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Duluth, Minnesota (OpEdNews) June 1, 2022: According to the Wikipedia entry on the French economist Thomas Piketty (born in 1971), his 700-page densely packed 2014 book Capital in the Twenty-First Century, translated by Arthur Goldhammer (Belknap Press of Harvard University Press; orig. French ed., 2013) "reached number one on the New York Times bestselling hardcover nonfiction list on May 18, 2014." The skeletal table of "Contents" (p. v) is supplemented by the "Contents in Detail" (pp. 657-664).
For those of us who are not experts in economics, Piketty has now published a comparatively accessible new 2022 book, A Brief History of Equality, translated by Steven Rendall (Belknap Press of Harvard University Press; orig. French ed., 2021).
In addition to the skeletal table of "Contents" (p. v), Piketty's new 2022 book also includes the "Contents in Detail" (pp. 247-250), which includes all the subheadings in each chapter - thereby providing an excellent overview of the book.
In Piketty's "Introduction" (pp. 1-15), he states that "since the end of the eighteenth century, there has been a historical movement toward equality" (p. 1).
He also says that over the long term no matter which criterion we employ, we arrive at the same conclusion. Between 1780 and 2020, we see developments tending toward greater equality of status, property, income, genders, and races within most regions and societies on the planet" (p. 1).
Nevertheless, in Piketty's Chapter 9: "Exiting Neocolonialism" (pp. 203-225), he significantly qualifies his sweeping claims about "1780 to 2020" (p. 1) on pages 218-219 in footnote 22 when he says, "The rise of inequalities since 1980 concerns not only the United States and Europe, but also the rest of the world, starting with India, China, and Russia. The only regions in which inequalities have not increased [since 1980], or increased only a little, are the one that did not really experience an egalitarian phased in the postwar period (in particular, the Middle East, Latin America [home of Pope Francis], and Sub-Saharan Africa). In all, between 1980 and 2018, the richest 1 percent on the planet have appropriated a share of worldwide growth that is more than twice as high as that going to the poorest 50 percent."
In short, between 1980 and 2018, the rich have been getting richer! However, I do not understand why Piketty relegates this information to a footnote on pages 218-219.
Nevertheless, Piketty's sweeping thesis about worldwide development in recent centuries is intriguing and multi-dimensional. He says that "since the end of the eighteenth century, the march toward equality has been based on the development of a number of specific institutional arrangements that have to be studied as such:  equality before the law;  universal suffrage and parliamentary democracy;  free and obligatory [Western] education;  universal health insurance;  progressive taxes on income, inheritance, and property;  joint management and labor law;  freedom of the press;  international law [including social justice goals of international law];  and so on" (p. 12).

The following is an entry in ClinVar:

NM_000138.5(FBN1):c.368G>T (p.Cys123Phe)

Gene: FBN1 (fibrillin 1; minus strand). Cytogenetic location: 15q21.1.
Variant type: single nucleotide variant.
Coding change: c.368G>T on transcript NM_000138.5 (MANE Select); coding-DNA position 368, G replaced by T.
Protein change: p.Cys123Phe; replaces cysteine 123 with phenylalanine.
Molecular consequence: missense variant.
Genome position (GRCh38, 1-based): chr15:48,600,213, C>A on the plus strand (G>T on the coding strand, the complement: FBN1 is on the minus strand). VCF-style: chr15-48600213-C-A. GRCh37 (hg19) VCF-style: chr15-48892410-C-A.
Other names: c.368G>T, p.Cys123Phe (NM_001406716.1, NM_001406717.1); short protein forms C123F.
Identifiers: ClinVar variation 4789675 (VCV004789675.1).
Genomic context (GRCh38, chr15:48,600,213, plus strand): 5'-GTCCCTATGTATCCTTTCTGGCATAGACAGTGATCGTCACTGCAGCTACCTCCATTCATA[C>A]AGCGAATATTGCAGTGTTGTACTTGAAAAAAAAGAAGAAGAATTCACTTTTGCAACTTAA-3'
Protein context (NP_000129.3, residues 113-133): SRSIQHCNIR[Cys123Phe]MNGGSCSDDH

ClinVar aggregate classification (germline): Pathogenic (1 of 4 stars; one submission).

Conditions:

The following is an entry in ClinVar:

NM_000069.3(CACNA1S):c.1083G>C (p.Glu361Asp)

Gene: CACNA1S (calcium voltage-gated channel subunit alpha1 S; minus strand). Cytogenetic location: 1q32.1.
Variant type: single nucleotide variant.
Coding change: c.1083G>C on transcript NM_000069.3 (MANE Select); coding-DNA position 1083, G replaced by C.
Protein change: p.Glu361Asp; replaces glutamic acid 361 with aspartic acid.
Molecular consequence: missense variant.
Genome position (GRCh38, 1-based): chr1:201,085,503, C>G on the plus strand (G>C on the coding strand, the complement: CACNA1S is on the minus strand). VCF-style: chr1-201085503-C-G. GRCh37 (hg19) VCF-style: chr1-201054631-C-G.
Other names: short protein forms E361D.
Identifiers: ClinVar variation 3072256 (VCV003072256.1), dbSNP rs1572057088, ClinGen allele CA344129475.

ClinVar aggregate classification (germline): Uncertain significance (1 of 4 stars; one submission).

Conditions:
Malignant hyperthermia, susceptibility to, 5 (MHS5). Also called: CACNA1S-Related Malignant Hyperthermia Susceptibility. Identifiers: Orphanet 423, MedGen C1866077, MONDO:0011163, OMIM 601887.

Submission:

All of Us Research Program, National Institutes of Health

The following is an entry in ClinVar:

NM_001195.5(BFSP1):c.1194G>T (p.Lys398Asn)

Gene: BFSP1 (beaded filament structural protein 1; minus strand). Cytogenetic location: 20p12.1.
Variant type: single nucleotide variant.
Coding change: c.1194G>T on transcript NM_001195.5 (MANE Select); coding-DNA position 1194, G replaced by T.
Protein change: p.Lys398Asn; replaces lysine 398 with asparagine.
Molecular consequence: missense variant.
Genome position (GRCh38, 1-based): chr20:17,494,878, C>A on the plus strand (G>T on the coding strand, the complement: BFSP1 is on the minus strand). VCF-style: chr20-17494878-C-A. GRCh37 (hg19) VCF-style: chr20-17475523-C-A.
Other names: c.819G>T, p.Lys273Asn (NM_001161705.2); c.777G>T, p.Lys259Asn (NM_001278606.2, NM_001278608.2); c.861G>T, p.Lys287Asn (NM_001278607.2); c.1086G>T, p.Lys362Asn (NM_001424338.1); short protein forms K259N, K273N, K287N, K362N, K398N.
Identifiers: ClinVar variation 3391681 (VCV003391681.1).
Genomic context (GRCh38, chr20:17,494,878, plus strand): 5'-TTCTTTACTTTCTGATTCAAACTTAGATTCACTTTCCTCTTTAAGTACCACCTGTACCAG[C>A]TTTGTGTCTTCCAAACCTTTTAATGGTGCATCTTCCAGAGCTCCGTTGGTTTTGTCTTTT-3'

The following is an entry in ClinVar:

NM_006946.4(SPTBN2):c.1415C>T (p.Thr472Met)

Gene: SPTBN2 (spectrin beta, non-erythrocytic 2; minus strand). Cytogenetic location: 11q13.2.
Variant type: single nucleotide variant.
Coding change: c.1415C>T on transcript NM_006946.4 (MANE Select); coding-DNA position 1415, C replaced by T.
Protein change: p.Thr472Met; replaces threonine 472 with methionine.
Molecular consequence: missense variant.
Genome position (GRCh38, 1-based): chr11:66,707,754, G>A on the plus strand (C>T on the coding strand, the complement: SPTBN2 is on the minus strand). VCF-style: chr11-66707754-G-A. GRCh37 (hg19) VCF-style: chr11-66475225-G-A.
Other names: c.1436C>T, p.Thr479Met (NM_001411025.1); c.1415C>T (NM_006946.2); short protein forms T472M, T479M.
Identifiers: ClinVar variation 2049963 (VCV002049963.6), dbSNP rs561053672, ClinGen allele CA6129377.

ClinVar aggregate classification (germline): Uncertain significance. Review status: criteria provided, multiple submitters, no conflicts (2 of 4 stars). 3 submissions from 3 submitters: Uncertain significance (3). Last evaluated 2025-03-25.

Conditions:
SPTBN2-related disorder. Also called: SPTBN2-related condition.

Piketty also stipulates that "each of these arrangements, far from having reached a complete and consensual form, is connected with a precarious, unstable, and temporary compromise, in perpetual redefinition and emerging from specific social conflicts and mobilizations, interrupted bifurcations, and particular historical moments. They all suffer from multiple insufficiencies and must be constantly rethought, supplemented, and replaced by others [i.e., by other arrangements]" (p. 12).
In addition, Piketty says, "To continue to shake up and redefine established institutions [and institutional arrangements], crises and power relations are necessary, as was the case in the past, but we will also need processes of learning and collective engagement, as well as mobilization around new political programs and proposals for new institutions [and new institutional arrangements]. This requires multiple frameworks for the discussion, elaboration, and diffusion of knowledge and experiences: political parties and labor unions, schools and books, travel and meetings, newspapers and electronic media" (p. 13).
In Piketty's Chapter 2: "The Slow Deconcentration of Power and Property" (pp. 30-47), he reports on page 43 in footnote 6 that "The richest 1 percent includes around 500,000 persons (out of about 50 million adults)."
In Piketty's Chapter 3: "The Heritage of Slavery and colonialism" (pp. 48-67), he discusses the "recent synthesis of capitalism [by] Pierre Francois and Claire Lemercier" in 2021 in French (p. 62, footnote 14). In addition, Piketty also manifests a certain scholarly humility when he allows that "It is, however, completely possible that new research or previously unknown sources will make it possible to further develop this conclusion, now fragile and provisional. Many other factors might explain an earlier proto-capitalist divergence" (p. 64).
Piketty also calls attention on page 66 in footnote 22 to Benedict R. Anderson's discussion of "the spread of printing" in his "classic book" titled Imagined Communities: Reflections on the Origin and Spread of Nationalism (rev. ed., 2006; 1st ed., 1983).
Classic pioneering studies of the print culture that emerged in Western culture after the Gutenberg printing press emerged in Europe in the mid-1450s include the following books:
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